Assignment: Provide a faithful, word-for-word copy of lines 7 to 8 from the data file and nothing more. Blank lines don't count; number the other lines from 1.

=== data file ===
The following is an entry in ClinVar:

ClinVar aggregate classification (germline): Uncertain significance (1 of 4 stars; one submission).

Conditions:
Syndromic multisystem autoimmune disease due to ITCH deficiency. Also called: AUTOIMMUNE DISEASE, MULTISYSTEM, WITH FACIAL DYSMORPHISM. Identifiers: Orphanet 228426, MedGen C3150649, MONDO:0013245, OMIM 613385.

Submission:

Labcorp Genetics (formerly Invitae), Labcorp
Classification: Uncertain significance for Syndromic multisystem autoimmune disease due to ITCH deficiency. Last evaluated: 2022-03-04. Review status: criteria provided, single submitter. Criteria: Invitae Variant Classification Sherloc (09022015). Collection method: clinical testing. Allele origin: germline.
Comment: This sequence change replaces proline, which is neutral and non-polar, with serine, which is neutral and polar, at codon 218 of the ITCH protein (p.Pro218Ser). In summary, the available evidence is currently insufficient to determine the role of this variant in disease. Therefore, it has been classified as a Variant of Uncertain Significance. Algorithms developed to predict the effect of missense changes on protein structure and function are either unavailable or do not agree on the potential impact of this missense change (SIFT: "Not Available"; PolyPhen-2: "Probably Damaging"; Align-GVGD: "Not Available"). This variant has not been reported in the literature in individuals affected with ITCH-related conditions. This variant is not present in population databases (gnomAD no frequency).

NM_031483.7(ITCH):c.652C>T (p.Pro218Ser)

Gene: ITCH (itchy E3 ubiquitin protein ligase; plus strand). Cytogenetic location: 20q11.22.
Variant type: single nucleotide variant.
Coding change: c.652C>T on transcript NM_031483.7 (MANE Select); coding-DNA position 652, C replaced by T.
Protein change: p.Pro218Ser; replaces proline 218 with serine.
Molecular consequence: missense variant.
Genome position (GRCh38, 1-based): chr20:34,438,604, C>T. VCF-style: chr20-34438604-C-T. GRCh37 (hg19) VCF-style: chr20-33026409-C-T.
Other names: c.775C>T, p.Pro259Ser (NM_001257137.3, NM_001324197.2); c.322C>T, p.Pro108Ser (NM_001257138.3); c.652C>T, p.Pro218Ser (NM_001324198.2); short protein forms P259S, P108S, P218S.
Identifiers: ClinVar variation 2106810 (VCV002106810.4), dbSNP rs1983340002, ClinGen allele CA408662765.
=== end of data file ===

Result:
Classification: Uncertain significance for Syndromic multisystem autoimmune disease due to ITCH deficiency. Last evaluated: 2022-03-04. Review status: criteria provided, single submitter. Criteria: Invitae Variant Classification Sherloc (09022015). Collection method: clinical testing. Allele origin: germline.
Comment: This sequence change replaces proline, which is neutral and non-polar, with serine, which is neutral and polar, at codon 218 of the ITCH protein (p.Pro218Ser). In summary, the available evidence is currently insufficient to determine the role of this variant in disease. Therefore, it has been classified as a Variant of Uncertain Significance. Algorithms developed to predict the effect of missense changes on protein structure and function are either unavailable or do not agree on the potential impact of this missense change (SIFT: "Not Available"; PolyPhen-2: "Probably Damaging"; Align-GVGD: "Not Available"). This variant has not been reported in the literature in individuals affected with ITCH-related conditions. This variant is not present in population databases (gnomAD no frequency).